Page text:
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A rendering of Crescent's RiNo development that recently broke ground. Image courtesy of Crescent Communities

If it seems like out-of-state developers are snatching up property in Denver, it's not your imagination.

What's happening: A handful of major developers — including two from North Carolina — are prospecting fast-growing cities like Denver.

  • The reasons are simple: the large talent pool, quality of life and manageable cost of living compared with large metros like New York and San Francisco.
  • Other top new cities on the list include Austin, Charlotte and Nashville.

What they're saying: Daniel Zunker, president of development at Kairoi Residential in Denver, described the four cities as the "new guard," fast-growing cities ripe for investment.

  • "That's where action is happening. That’s where businesses are going to be started. That’s where entrepreneurship is going to flourish," Zunker recently told Katie.

Between the lines: The market is ripe. Denver added more than 124,000 residents from 2010 to 2019, a 21% increase that exceeded the growth in total housing units, state figures show.

The state of play: Last month, Charlotte-based Crescent Communities made its debut in the city with a 483-unit luxury apartment building in RiNo, and more properties are in the pipeline.

  • "We wanted to be in what we believed will be a high-growth, high-potential market," said Brian Natwick, president and chief operating officer of Crescent.

Another developer, New York-based Acram Group, is close to finalizing a deal for a property in Denver, which will be its first in the city.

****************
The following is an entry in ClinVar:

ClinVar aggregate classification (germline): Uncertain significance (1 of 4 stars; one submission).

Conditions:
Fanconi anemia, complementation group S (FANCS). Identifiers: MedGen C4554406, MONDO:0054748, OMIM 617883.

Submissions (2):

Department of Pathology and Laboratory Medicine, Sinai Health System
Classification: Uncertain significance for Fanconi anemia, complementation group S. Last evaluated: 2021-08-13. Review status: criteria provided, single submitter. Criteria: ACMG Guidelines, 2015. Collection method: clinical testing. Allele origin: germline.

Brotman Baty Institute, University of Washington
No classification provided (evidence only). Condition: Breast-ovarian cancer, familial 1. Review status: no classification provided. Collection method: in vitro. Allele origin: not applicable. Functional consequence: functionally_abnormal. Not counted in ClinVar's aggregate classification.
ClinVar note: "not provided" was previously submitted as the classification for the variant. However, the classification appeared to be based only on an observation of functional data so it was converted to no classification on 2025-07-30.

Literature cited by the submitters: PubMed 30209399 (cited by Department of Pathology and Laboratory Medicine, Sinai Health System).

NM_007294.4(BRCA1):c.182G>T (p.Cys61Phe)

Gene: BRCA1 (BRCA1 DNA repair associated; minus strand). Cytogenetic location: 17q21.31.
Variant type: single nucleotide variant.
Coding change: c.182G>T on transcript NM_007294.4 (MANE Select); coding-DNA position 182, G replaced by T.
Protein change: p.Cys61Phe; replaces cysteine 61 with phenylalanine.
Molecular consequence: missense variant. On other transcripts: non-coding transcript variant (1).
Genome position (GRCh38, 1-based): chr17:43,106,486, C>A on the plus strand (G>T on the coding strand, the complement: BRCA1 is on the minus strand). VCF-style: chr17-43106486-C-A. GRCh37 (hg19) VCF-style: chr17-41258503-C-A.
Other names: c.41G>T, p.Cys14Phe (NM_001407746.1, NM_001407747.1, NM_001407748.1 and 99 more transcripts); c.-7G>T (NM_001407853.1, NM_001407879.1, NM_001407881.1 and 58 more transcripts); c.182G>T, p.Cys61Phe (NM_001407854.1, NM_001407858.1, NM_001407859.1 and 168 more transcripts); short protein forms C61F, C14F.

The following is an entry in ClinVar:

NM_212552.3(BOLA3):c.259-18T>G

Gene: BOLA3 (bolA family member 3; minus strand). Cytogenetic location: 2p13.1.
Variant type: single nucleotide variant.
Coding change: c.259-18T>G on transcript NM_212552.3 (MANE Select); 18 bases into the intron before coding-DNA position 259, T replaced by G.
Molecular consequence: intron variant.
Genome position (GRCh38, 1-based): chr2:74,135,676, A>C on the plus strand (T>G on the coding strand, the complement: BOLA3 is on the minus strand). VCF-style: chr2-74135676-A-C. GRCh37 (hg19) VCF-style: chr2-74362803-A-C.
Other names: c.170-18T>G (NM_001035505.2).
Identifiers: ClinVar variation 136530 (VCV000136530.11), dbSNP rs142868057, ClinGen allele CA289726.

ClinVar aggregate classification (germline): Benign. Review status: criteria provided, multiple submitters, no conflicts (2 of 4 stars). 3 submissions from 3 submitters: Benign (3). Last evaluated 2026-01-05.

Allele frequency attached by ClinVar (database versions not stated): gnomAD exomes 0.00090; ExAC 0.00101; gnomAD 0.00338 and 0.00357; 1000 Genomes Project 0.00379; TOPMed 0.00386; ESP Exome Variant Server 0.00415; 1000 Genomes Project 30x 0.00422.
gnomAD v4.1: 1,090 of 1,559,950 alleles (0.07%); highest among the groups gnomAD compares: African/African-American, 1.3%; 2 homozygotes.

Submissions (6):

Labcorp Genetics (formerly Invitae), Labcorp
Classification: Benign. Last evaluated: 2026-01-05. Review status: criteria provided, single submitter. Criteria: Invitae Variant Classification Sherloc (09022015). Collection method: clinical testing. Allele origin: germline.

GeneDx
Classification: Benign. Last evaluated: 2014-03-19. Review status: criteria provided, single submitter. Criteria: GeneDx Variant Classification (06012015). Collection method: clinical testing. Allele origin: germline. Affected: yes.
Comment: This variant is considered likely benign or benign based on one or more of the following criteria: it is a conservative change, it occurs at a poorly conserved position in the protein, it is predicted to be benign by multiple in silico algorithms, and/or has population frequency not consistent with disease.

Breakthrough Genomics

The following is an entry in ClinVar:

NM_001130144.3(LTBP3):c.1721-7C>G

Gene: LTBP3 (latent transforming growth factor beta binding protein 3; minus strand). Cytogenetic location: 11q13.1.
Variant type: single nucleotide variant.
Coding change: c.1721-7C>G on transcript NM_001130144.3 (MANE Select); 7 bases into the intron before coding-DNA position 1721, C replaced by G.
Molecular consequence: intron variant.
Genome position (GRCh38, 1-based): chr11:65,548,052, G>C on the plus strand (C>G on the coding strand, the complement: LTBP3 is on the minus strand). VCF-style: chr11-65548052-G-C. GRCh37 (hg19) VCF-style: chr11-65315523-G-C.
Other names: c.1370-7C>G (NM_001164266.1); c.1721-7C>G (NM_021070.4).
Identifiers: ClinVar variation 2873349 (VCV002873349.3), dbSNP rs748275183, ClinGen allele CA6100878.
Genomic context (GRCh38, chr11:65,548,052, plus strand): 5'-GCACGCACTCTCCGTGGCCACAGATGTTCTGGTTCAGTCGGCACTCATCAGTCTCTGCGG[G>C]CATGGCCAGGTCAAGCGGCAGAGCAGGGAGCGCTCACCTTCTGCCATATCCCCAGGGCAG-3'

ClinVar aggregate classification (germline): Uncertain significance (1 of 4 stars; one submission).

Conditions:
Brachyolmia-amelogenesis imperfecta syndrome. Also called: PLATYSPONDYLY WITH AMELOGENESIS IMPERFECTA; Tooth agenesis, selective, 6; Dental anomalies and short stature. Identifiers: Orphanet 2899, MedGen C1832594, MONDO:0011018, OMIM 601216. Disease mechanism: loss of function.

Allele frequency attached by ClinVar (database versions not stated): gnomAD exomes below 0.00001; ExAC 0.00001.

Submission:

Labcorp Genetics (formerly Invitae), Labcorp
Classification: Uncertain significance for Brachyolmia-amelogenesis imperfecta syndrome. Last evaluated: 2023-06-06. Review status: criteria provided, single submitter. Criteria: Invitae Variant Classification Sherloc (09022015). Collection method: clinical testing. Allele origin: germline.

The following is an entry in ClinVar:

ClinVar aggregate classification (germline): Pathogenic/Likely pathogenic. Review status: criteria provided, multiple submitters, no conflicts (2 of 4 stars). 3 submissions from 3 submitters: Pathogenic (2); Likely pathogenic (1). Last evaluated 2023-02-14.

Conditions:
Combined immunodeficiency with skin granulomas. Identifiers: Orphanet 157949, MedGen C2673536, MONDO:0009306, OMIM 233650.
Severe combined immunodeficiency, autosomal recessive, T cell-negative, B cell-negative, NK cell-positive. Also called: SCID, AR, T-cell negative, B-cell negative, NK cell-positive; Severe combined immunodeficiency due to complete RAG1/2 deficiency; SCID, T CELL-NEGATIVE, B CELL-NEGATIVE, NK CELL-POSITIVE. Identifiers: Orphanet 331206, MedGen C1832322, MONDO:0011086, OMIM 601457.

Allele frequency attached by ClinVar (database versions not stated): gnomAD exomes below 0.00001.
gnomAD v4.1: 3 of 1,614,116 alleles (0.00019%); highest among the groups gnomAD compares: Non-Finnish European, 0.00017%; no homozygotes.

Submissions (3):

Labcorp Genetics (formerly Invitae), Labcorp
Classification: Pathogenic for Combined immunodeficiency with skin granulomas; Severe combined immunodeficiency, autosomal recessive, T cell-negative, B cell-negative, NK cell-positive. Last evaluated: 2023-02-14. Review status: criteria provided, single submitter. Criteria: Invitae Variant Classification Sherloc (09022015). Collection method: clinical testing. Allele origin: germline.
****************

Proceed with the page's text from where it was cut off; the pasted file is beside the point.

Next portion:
• "It’s a market we’ve been trying hard to get into," managing principal Matt Cassin said.

Asana Partners, another Charlotte firm, acquired the historic Larimer Square in December from longtime owner Jeff Hermanson.

  • The company also put more than $11 million into numerous properties on Denver's beloved Tennyson Street in the last two years, the Denver Business Journal reports.

Of note: In Charlotte, Asana is well-known for pumping millions into historic properties in hot areas. It’s unclear what exactly Asana has planned for Larimer Square. A company representative declined to comment.

This story first appeared in the Axios Denver newsletter, designed to help readers get smarter, faster on the most consequential news unfolding in their own backyard.

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A Texas nonprofit that recently hired a Biden transition official got a contract worth as much as $530 million to help manage the influx of migrant children at the southern border, Axios has learned.

Why it matters: The contract is by far the largest ever awarded to Family Endeavors. It's potentially worth more than 12 times the group's most recently reported annual budget — a sign of the demand the new work will place on its operations.

2 hours ago - Politics & Policy

Exclusive: $1 million ad buy defends Georgia law to business critics

Illustration: Aïda Amer/Axios

A leading conservative group is targeting the business community with a seven-figure ad buy on CNBC and local TV defending Georgia's new voting law from its corporate critics, Axios has learned.

Why it matters: By focusing on the C-suite through a network it watches, Heritage Action for America is offering a rejoinder to some companies — even Major League Baseball — after they waded so prominently into politics.